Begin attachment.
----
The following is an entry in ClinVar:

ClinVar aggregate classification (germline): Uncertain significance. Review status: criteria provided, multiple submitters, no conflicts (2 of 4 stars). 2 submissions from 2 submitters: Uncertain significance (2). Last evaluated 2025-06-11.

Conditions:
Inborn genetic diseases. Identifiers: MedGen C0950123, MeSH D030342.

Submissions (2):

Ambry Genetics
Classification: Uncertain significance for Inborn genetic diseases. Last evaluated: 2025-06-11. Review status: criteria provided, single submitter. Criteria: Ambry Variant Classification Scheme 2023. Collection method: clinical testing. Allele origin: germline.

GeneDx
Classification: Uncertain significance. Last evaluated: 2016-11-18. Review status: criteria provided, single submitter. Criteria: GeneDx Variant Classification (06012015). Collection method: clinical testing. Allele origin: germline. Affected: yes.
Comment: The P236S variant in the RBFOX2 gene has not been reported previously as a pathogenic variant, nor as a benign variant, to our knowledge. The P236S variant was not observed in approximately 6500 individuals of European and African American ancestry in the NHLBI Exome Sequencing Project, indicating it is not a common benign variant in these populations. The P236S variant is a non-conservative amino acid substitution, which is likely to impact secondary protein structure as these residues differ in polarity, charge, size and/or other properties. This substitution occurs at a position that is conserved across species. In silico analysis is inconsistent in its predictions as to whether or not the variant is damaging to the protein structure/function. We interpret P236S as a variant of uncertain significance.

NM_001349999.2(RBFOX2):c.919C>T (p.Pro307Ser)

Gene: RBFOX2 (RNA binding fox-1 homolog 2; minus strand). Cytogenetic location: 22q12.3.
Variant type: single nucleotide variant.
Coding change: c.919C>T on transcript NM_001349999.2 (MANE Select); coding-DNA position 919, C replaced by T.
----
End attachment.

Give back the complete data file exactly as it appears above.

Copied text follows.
The following is an entry in ClinVar:

ClinVar aggregate classification (germline): Uncertain significance. Review status: criteria provided, multiple submitters, no conflicts (2 of 4 stars). 2 submissions from 2 submitters: Uncertain significance (2). Last evaluated 2025-06-11.

Conditions:
Inborn genetic diseases. Identifiers: MedGen C0950123, MeSH D030342.

Submissions (2):

Ambry Genetics
Classification: Uncertain significance for Inborn genetic diseases. Last evaluated: 2025-06-11. Review status: criteria provided, single submitter. Criteria: Ambry Variant Classification Scheme 2023. Collection method: clinical testing. Allele origin: germline.

GeneDx
Classification: Uncertain significance. Last evaluated: 2016-11-18. Review status: criteria provided, single submitter. Criteria: GeneDx Variant Classification (06012015). Collection method: clinical testing. Allele origin: germline. Affected: yes.
Comment: The P236S variant in the RBFOX2 gene has not been reported previously as a pathogenic variant, nor as a benign variant, to our knowledge. The P236S variant was not observed in approximately 6500 individuals of European and African American ancestry in the NHLBI Exome Sequencing Project, indicating it is not a common benign variant in these populations. The P236S variant is a non-conservative amino acid substitution, which is likely to impact secondary protein structure as these residues differ in polarity, charge, size and/or other properties. This substitution occurs at a position that is conserved across species. In silico analysis is inconsistent in its predictions as to whether or not the variant is damaging to the protein structure/function. We interpret P236S as a variant of uncertain significance.

NM_001349999.2(RBFOX2):c.919C>T (p.Pro307Ser)

Gene: RBFOX2 (RNA binding fox-1 homolog 2; minus strand). Cytogenetic location: 22q12.3.
Variant type: single nucleotide variant.
Coding change: c.919C>T on transcript NM_001349999.2 (MANE Select); coding-DNA position 919, C replaced by T.